Next, Tanino says we need a speakeasy to sell all that booze. Pat points out that there’s another premises nearby, and he prepares to sprint off, but Tanino interrupts him: another premises just won’t do — premises are only good for setting up breweries, distilleries, counterfeiters, smugglers, soup kitchens, and the like. What they need for a speakeasy is a joint, where we can hide stuff like ponzi schemes, protection rackets, pizzerias, pharmacies, and of course, speakeasies. Can you guess which one houses a boxing arena? Neither can Pat. “Premises, of course, you dummy!” bellows Tanino. Pat stumbles out the door, head still spinning at the subtle differentiation between premises and joint.
Not that it turns out to matter much. The owner of the joint is willing to sell for the same price that the owner of the premises sold, and in a few hours we’ve got an operating speakeasy, open for customers. Hooray for the American Dream!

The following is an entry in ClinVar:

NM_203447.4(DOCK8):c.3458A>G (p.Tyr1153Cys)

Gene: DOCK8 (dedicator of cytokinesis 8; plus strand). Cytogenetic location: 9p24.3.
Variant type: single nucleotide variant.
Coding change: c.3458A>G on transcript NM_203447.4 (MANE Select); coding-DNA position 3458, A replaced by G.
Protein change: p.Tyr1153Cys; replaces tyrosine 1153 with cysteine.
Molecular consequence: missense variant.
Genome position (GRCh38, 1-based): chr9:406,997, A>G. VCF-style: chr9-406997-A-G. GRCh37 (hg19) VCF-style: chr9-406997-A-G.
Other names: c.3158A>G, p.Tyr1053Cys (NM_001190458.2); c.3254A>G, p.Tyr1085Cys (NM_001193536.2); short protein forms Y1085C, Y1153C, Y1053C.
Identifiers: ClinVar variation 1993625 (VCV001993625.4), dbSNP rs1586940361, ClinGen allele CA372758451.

Unfortunately, opening a own speakeasy has angered the owners of another premises — pardon me, joint — somewhere in town. “We need to get rid of them,” says Tanino. “We can either drive them out, or buy them out.”
Huh, could it really be that easy?
Sure enough, Doc walks over and offers to buy the place. They’re not interested since they think we’re mooks for opening our own speakeasy-brewery combo, but as soon as we deliver a few cases of our (competing) label, they’re so elated that they throw open their doors and sell out for a few hundred bucks.
There are some other elements in town not too happy at the pace with which three immigrants have gone from fresh off the boat to major neighborhood powers, but none of them are willing to do anything about it other than give our boys grumpy looks as they sprint around town. At least until Louie Castaneda shows up and informs us that those punks we wiped out over on Maine Avenue were in deep with him, and we’ve now inherited their debt. Um… how about no? The game doesn’t give us any option to refuse, so now Pat is forced to go along with Squigs and Doc to murder some people.